9. 9. Example <ul><li>Suppose we have made the following estimates: </li></ul><ul><ul><li> I = -2.30 </li></ul></ul><ul><ul><li> GDP = 1.50 </li></ul></ul><ul><ul><li> S = 0.50. </li></ul></ul><ul><li>Finally, the firm was able to attract a “superstar” CEO and this unanticipated development contributes 1% to the return. </li></ul>
    10. 10. Example <ul><li>We must decide what surprises took place in the systematic </li></ul><ul><li>factors. If it was the case that the inflation rate was expected </li></ul><ul><li>to be 3%, but in fact was 8% during the time period, then </li></ul><ul><li>F I = Surprise in the inflation rate </li></ul><ul><ul><li>= actual – expected </li></ul></ul><ul><ul><li>= 8% - 3% </li></ul></ul><ul><ul><li>= 5% </li></ul></ul>
    11. 11. Example <ul><li>If it was the case that the rate of GDP growth was expected </li></ul><ul><li>to be 4%, but in fact was 1%, then </li></ul><ul><li>F GDP = Surprise in the rate of GDP growth </li></ul><ul><li>= actual – expected </li></ul><ul><li>= 1% - 4% </li></ul><ul><li>= -3% </li></ul>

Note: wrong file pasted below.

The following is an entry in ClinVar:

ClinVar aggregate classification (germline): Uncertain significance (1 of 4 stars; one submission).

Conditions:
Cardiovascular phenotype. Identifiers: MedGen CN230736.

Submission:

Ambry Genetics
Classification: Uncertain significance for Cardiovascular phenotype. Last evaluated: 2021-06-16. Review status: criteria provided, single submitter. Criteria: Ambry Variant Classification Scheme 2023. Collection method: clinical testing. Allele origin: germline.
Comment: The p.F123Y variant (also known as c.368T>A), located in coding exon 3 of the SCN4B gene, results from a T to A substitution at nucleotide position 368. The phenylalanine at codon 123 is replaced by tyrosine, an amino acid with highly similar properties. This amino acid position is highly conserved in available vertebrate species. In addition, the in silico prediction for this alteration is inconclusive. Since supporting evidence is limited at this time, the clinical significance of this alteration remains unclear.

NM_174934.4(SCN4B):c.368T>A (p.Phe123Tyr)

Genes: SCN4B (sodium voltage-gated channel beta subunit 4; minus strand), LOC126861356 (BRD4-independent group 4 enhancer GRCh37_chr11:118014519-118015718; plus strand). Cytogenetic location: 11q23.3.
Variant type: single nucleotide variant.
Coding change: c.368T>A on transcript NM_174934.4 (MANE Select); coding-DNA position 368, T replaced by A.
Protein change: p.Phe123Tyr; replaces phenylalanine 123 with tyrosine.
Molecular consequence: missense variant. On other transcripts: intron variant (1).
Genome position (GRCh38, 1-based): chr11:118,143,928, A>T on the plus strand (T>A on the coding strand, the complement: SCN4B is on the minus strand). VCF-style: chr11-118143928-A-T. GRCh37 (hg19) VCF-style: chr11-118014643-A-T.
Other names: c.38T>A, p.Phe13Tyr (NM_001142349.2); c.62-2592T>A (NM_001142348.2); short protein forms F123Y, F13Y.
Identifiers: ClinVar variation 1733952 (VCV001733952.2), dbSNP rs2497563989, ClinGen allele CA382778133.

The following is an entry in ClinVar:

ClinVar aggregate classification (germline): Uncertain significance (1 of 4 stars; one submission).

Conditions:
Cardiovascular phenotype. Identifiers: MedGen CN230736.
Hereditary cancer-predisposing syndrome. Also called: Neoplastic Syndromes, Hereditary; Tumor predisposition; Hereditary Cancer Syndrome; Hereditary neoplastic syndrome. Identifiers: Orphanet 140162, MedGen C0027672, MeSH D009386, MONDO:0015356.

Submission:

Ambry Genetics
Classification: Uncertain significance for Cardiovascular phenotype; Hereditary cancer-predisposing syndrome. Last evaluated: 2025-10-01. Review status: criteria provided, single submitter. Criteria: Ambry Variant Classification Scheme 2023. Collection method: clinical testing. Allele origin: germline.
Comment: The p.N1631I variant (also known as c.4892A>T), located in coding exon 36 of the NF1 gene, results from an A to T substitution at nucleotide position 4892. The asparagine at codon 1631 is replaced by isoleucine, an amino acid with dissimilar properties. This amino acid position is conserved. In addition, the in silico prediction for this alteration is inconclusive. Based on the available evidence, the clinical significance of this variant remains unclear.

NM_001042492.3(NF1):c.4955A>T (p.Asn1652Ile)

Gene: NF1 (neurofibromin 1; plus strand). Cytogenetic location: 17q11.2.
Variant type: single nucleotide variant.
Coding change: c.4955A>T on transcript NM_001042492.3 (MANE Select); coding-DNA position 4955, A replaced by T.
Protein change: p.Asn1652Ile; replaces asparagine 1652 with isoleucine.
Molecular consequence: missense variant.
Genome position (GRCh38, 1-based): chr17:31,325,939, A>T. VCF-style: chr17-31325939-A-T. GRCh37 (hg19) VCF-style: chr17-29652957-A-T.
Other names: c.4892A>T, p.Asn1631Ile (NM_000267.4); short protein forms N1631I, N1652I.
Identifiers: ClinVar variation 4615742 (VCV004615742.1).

12. 12. Example <ul><li>If it was the case that $/€ spot exchange rate was expected to </li></ul><ul><li>increase by 10%, but in fact remained stable during the time </li></ul><ul><li>period, then </li></ul><ul><li>F S = Surprise in the exchange rate </li></ul><ul><li>= actual – expected </li></ul><ul><ul><li>= 0% - 10% </li></ul></ul><ul><ul><li>= -10% </li></ul></ul>
    13. 13. Example <ul><li>Finally, if it was the case that the expected return on the </li></ul><ul><li>stock was 8%, then </li></ul>
    14. 14. The Arbitrage Pricing Theory <ul><li>Arbitrage: </li></ul><ul><li>A strategy that makes a positive return without requiring an initial investment. </li></ul><ul><li>In other words: arbitrage opportunities exist when two items that are the same sell at different prices. </li></ul><ul><li>In efficient markets, profitable arbitrage opportunities will quickly disappear. </li></ul>